M A I N   N E W S

Murder case against Dera chief
Day 2: Punjab, Haryana tense
Centre rushes additional forces
Followers continue to demand withdrawal of
case against Baba Ram Rahim
Tribune News Service

Security forces hold a flag march in Sirsa on Sunday. — PTI

Chandigarh, February 28
Tension continued to simmer in parts of Punjab and Haryana today, and public transport continued to remain affected even as the states limped back to normalcy after the previous evening’s violence and arson allegedly by followers of Dera Sacha Sauda. Additional central forces were rushed to the two states although no fresh outbreak of violence was reported on Sunday.

The Dera followers, however, continued to demand the withdrawal of a fresh case of murder filed by the Central Bureau of Investigation (CBI) against the Dera chief, Gurmeet Ram Rahim. The CBI claims to have found fresh evidence to implicate the Dera chief in the murder of one Faquir Chand, who disappeared in 1991 and whose body has never been found.

The weekly satsang at the Dera headquarters at Sirsa (Haryana) passed off peacefully even as a large posse of policemen staged a flag march in the morning. Heavy deployment of security forces and an appeal for calm and peace by the Dera seemed to have cooled frayed tempers.

At Bathinda, hundreds of Dera followers offered a dharna at the mini-secretariat and raised slogans against the government. A delegation later submitted a memorandum to the Deputy Commissioner, warning that the administration and the Union government would be responsible for the consequences if the ‘false case’ against the Dera chief was not withdrawn. They also demanded the release of the Dera followers arrested yesterday.

Hundreds of supporters were rounded up in Moga, Abohar, Fazilka and booked under Sections 307, 427, 149 of the Indian Penal Code and also under sections of the Arms Act. They were accused of torching government property, including buses and trains, attacking the police and damaging ATMs.

The Malwa region of Punjab remained the worst affected with Punjab state transport corporation buses and even private buses, specially the ones allegedly owned by the Badals, keeping off roads. Normal train movements were also restored late on Sunday afternoon. Taxis either refused to ply longer distances or charged exorbitant rates.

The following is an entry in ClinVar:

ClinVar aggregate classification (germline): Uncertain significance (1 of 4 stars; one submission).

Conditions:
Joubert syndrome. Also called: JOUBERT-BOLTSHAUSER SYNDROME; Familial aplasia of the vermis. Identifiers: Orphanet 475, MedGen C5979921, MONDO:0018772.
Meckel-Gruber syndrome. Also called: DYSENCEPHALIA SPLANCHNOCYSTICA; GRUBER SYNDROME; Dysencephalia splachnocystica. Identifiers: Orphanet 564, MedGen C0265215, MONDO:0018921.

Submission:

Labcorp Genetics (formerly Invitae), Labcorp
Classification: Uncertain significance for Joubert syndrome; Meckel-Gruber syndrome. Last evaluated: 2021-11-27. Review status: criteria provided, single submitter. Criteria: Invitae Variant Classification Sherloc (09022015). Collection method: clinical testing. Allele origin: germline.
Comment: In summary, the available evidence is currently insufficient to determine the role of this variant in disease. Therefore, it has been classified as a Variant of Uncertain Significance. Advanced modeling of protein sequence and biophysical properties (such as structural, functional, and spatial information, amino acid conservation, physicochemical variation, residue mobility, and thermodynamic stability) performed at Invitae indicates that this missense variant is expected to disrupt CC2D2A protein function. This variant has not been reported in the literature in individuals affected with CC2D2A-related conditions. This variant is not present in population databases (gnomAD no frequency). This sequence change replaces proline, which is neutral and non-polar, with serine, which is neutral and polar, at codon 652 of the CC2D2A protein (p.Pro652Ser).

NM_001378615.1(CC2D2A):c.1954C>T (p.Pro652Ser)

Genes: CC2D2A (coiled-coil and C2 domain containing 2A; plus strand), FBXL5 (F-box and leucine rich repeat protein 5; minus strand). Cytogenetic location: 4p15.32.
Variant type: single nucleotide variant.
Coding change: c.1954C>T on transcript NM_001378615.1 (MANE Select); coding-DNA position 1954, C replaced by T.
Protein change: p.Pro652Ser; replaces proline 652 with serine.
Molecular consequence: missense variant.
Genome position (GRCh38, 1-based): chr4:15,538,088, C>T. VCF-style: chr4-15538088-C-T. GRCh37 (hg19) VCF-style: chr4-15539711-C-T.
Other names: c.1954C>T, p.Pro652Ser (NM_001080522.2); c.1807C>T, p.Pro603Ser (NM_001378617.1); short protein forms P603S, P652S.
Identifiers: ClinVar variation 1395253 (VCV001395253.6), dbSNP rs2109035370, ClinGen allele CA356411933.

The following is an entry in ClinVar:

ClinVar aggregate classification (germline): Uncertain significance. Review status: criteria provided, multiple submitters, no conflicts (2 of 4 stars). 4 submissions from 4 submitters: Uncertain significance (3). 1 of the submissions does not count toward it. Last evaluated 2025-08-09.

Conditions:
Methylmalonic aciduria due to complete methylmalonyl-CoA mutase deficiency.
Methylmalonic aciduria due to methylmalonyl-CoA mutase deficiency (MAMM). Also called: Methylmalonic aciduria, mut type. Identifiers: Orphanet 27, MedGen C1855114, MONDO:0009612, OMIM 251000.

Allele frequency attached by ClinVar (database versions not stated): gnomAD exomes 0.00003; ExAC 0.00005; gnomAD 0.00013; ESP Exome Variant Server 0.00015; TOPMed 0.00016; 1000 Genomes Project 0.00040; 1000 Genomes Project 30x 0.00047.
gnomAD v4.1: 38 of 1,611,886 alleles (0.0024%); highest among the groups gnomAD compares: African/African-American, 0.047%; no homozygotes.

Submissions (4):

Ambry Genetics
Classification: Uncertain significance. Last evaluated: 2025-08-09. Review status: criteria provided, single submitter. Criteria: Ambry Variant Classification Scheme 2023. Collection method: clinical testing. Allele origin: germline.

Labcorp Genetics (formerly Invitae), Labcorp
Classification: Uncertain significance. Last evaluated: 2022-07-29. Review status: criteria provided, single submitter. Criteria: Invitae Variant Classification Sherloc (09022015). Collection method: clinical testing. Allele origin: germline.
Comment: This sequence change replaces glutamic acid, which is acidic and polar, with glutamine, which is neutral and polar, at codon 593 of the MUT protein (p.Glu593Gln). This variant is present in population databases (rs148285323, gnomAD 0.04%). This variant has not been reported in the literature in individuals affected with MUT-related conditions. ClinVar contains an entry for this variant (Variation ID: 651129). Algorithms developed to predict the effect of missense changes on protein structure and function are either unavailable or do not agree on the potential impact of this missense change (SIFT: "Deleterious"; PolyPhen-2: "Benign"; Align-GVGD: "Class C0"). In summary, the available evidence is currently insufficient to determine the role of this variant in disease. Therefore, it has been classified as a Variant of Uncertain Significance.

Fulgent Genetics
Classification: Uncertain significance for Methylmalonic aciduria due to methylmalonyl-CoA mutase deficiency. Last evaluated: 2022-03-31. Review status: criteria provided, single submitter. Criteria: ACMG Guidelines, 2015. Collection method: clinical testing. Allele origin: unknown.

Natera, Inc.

The authorities here suspect that violence was “engineered” by “someone from Sirsa”, who phoned the followers of the Dera and instructed them to “set the buses and public property on fire”. However, an official spokesperson of the Dera has denied the allegation. Haryana DGP Ranjiv Dalal said the police arrested 40 persons today and added that no one would be allowed to danger human life or property and disturb the peace and tranquillity in the state.

The Dera spokesman and several politicians hinted at a ‘conspiracy’ and demanded an investigation into the sudden disturbances on Saturday. The manner in which violent mobs surfaced in different parts of the state, and almost simultaneously, they argued, indicated that they could not have been spontaneous. The disturbances also exposed the chinks in the Punjab police and the colossal failure of intelligence agencies, said a section of political leaders.

The authorities, however, seem to have hardened their stand and instructions have gone out to deal sternly with ‘mischief-makers’. Unlike earlier occasions when the administration encouraged formation of peace committees to restore communal harmony, no such attempt was visible this time. A clue to the administration’s mind was available at the Dera’s headquarters at Sirsa, where a senior officer told The Tribune, “Earlier there was a social and religious angle to the problem. (But) this time, they have tried to challenge the authority of the state”.

(Reports from Sushil Manav, Rajay Deep, Kulwinder Sandhu, Raj Sadosh and Praful Chander Nagpal)



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